The Democrats calling for James Comey’s head should cut it out. They’re making a political death wish.

Many of them resent the FBI director’s late intrusion into the presidential election, when he restarted an inquiry into Hillary Clinton’s private email server then quickly produced nothing.

“He should pack his things and go,” Rep. Hank Johnson of Georgia said. “It would not be a bad thing for the American people if he did step down,” Sen. Bernie Sanders of Vermont, an independent who caucuses with Democrats, chimed in.

It would be bad, however, for getting to the bottom of serious, unsubstantiated charges about possible connections between President-elect Donald Trump and the Russian government. If Comey steps down or is pushed out, it would make it easier for Trump and his likely attorney general, Jeff Sessions, to pick a new director of the FBI, who serves a 10-year term but can be fired at any time by a president willing to endure the political heat.

A Trump-friendly FBI chief could easily doom a criminal inquiry into whether anyone associated with Trump or his campaign was in contact with Russian sources about the hacking of Democrats’ email accounts and the release of embarrassing contents during the presidential election. Involvement by Americans in what U.S. intelligence agencies have said was Russian meddling could be a criminal act and is in the purview of the FBI.

The Clinton disclosure was a huge mistake by Comey, who bowed to pressure from inside the bureau and from Republicans. On Oct. 28, he notified Congress and the public about a new line of inquiry into Clinton’s use of a private email server while she was secretary of state in a case he had concluded without criminal charges months earlier. This was against department policy and over the objections of Attorney General Loretta Lynch. Nine days later, Comey said no evidence was uncovered in this new investigation.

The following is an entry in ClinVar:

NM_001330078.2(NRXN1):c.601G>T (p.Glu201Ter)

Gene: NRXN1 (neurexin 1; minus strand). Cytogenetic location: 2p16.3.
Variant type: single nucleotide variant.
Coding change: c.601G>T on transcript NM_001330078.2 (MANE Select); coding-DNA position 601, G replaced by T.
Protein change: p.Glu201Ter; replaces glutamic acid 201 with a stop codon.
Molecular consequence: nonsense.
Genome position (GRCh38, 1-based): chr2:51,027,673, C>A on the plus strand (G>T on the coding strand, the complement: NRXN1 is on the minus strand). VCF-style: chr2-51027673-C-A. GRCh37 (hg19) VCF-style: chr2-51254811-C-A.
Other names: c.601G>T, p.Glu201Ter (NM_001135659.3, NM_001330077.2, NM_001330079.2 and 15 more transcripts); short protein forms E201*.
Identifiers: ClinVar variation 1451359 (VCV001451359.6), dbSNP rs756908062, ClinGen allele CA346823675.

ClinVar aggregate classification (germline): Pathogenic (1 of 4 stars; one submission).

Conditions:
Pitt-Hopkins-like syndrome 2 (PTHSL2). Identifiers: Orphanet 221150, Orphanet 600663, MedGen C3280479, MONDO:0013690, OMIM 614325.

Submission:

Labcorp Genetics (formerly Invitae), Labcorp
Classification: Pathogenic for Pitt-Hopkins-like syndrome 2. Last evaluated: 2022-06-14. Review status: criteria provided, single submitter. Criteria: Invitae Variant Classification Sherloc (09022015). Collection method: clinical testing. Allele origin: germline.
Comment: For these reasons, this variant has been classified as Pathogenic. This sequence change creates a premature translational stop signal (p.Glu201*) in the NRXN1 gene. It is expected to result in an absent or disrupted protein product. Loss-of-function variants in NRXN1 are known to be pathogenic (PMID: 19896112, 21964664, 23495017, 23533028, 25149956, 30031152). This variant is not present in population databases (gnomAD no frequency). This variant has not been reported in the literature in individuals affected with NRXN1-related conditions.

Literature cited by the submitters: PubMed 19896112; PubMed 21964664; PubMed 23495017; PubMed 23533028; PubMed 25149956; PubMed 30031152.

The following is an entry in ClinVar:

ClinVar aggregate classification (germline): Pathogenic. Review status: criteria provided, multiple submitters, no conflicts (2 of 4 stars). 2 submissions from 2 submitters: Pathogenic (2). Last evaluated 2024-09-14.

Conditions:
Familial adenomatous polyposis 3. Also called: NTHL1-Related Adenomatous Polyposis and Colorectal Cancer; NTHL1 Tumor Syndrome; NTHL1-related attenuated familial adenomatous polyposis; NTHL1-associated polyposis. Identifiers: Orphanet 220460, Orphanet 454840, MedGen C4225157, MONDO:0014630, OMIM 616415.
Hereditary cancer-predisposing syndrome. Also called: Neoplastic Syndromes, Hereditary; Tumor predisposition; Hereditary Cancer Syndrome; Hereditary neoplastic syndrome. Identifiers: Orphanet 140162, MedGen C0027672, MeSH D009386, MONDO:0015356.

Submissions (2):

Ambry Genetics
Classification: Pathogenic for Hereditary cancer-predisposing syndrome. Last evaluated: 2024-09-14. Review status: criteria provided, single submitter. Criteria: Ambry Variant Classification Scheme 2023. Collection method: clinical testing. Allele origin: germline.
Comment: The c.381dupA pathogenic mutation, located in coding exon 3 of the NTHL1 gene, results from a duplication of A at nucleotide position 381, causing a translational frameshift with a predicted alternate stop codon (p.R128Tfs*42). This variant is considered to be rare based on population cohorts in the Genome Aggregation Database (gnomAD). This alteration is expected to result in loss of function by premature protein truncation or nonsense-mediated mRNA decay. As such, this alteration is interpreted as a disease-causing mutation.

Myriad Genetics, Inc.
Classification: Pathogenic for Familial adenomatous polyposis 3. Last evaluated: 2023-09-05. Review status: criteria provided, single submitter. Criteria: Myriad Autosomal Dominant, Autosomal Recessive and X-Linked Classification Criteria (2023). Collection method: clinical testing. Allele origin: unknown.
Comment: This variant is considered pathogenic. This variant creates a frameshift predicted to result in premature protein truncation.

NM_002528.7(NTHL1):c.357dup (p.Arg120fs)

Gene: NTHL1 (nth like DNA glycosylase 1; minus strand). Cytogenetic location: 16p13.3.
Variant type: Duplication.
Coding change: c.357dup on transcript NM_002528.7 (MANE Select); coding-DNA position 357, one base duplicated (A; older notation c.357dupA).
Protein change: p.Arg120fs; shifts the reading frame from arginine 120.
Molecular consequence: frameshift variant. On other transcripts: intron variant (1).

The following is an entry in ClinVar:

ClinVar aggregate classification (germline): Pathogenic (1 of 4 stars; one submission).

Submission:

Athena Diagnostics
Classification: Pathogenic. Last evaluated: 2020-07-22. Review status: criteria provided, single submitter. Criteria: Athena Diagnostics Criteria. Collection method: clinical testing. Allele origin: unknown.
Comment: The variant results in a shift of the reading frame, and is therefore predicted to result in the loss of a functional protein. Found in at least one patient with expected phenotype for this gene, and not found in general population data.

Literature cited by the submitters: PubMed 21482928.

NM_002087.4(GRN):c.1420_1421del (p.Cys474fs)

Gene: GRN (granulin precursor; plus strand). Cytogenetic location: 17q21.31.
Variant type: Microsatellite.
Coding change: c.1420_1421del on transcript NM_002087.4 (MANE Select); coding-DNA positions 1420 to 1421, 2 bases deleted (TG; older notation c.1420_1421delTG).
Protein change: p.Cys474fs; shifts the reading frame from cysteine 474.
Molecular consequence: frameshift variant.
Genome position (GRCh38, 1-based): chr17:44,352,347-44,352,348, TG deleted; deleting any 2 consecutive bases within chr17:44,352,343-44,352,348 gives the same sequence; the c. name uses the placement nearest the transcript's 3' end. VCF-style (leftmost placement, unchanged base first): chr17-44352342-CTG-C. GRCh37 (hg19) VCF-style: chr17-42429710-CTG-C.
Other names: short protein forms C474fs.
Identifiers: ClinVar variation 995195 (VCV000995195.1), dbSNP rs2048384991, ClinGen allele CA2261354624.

But this was all in the final stages of the election; some polls and the Clinton campaign suggest it tilted the election to Trump.

The current controversy began with memos written by a respected former British intelligence agent working for Republican opponents of Trump. The memos include unvetted reports suggesting that Russia has incriminating financial and personal information about the president-elect and that people connected to the Republican candidate communicated with Russians about the hacking and leaking of private Democratic emails during the election campaign.

None of this has been verified, despite efforts to do so by journalists. Some of it may be deliberately misleading, and some of it is known to be wrong. The U.S. intelligence agencies, however, took it seriously enough to brief Trump, President Barack Obama and congressional leaders on it. The Republican-led Senate Intelligence Committee, after first ducking the issue, now says it will investigate the allegations.

High-level former Justice Department officials, Democrats who remain furious over Comey’s decision on Clinton, nevertheless are convinced that he’d try to conduct an honest and thorough investigation of the Russia-Trump charges.

Comey, a Republican whose term expires in 2023, has the authority to investigate any leads, including the ones from the British ex-spy’s memos. But he would have to enlist a supportive U.S. attorney for subpoena power to haul anyone before a grand jury.

If the investigation gathers steam, law-enforcement officials say, the natural venue would be New York City, where U.S. Attorney Preet Bharara has agreed to remain in office after meeting with Trump. As attorney general, Sessions could put a stop to any inquiry, but that would ignite a political firestorm.

At congressional hearings last week, Comey declined to say whether the bureau was investigating the possible Russia-Trump connections, declaring it was policy not to comment on pending inquiries. That drew a pointed observation from Sen. Angus King of Maine that clearly alluded to the disclosure of the Clinton inquiry last October. “The irony of your making that statement I cannot avoid,” King said.

That irony and concern for his reputation probably would make Comey all the more determined to get to the bottom of the Trump-Russia charges. That’s why a number of Republicans, reportedly including some in the incoming administration, would like to see him go.

It would be unwise to help them.

Albert Hunt is a Bloomberg View columnist. He was the executive editor of Bloomberg News, before which he was a reporter, bureau chief and executive Washington editor at the Wall Street Journal.